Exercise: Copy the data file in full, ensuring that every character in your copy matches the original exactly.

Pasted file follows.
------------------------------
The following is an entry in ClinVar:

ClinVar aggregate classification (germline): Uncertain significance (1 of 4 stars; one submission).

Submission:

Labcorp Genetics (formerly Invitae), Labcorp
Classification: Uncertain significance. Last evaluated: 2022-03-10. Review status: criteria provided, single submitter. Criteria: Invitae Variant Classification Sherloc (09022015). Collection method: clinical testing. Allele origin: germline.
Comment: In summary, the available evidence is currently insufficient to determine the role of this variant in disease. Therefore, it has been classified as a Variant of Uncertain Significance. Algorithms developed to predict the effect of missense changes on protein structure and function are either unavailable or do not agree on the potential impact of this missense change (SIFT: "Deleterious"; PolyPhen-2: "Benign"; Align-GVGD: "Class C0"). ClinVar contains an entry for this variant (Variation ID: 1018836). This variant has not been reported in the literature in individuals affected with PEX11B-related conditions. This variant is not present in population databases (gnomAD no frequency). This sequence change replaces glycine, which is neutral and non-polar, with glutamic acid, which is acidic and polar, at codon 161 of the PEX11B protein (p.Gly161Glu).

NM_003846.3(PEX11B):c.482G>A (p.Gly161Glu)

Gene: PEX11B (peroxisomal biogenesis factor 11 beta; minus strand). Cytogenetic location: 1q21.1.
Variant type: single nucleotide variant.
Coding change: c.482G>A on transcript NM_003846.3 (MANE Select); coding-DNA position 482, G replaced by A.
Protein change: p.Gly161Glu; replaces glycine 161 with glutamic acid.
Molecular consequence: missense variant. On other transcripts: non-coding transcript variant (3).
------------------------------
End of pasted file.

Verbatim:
The following is an entry in ClinVar:

ClinVar aggregate classification (germline): Uncertain significance (1 of 4 stars; one submission).

Submission:

Labcorp Genetics (formerly Invitae), Labcorp
Classification: Uncertain significance. Last evaluated: 2022-03-10. Review status: criteria provided, single submitter. Criteria: Invitae Variant Classification Sherloc (09022015). Collection method: clinical testing. Allele origin: germline.
Comment: In summary, the available evidence is currently insufficient to determine the role of this variant in disease. Therefore, it has been classified as a Variant of Uncertain Significance. Algorithms developed to predict the effect of missense changes on protein structure and function are either unavailable or do not agree on the potential impact of this missense change (SIFT: "Deleterious"; PolyPhen-2: "Benign"; Align-GVGD: "Class C0"). ClinVar contains an entry for this variant (Variation ID: 1018836). This variant has not been reported in the literature in individuals affected with PEX11B-related conditions. This variant is not present in population databases (gnomAD no frequency). This sequence change replaces glycine, which is neutral and non-polar, with glutamic acid, which is acidic and polar, at codon 161 of the PEX11B protein (p.Gly161Glu).

NM_003846.3(PEX11B):c.482G>A (p.Gly161Glu)

Gene: PEX11B (peroxisomal biogenesis factor 11 beta; minus strand). Cytogenetic location: 1q21.1.
Variant type: single nucleotide variant.
Coding change: c.482G>A on transcript NM_003846.3 (MANE Select); coding-DNA position 482, G replaced by A.
Protein change: p.Gly161Glu; replaces glycine 161 with glutamic acid.
Molecular consequence: missense variant. On other transcripts: non-coding transcript variant (3).